Henning Spreckelmeyer, Chapter IV: Lancang or Mekong? Power Capacities of Thailand and Vietnam in the Lancang-Mekong Cooperation Mechanism in:

Nele Noesselt (Ed.)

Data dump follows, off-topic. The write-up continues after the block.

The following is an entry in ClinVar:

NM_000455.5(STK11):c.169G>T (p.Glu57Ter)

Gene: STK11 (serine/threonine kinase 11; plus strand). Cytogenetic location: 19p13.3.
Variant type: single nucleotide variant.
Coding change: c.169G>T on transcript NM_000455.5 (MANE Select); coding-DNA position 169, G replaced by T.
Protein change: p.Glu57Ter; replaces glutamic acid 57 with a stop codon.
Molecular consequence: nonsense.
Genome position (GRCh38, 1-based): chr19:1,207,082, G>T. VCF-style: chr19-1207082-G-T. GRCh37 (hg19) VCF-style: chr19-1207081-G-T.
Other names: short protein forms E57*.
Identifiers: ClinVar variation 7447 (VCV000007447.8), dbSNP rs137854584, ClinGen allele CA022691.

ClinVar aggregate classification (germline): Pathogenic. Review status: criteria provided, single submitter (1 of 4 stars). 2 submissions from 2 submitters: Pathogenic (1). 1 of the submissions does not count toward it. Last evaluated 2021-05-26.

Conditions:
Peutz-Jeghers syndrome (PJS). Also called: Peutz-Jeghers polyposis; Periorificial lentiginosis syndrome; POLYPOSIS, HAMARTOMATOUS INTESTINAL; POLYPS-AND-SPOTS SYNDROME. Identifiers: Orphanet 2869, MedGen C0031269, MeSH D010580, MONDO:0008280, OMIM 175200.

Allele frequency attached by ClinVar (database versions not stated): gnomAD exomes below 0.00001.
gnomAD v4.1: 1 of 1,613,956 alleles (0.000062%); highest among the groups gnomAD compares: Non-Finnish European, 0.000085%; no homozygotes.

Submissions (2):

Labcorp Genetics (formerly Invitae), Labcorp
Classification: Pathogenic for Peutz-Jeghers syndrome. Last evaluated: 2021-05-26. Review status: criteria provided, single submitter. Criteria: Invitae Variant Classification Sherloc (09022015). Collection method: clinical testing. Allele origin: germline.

Reassessing Chinese Politics, page 70 - 90

National System Dynamics and Global Implications

1. Edition 2019, ISBN print: 978-3-8288-4325-7, ISBN online: 978-3-8288-7265-3,

Series: East Asian Politics: Regional and Global Dynamics, vol. 1

Tectum, Baden-Baden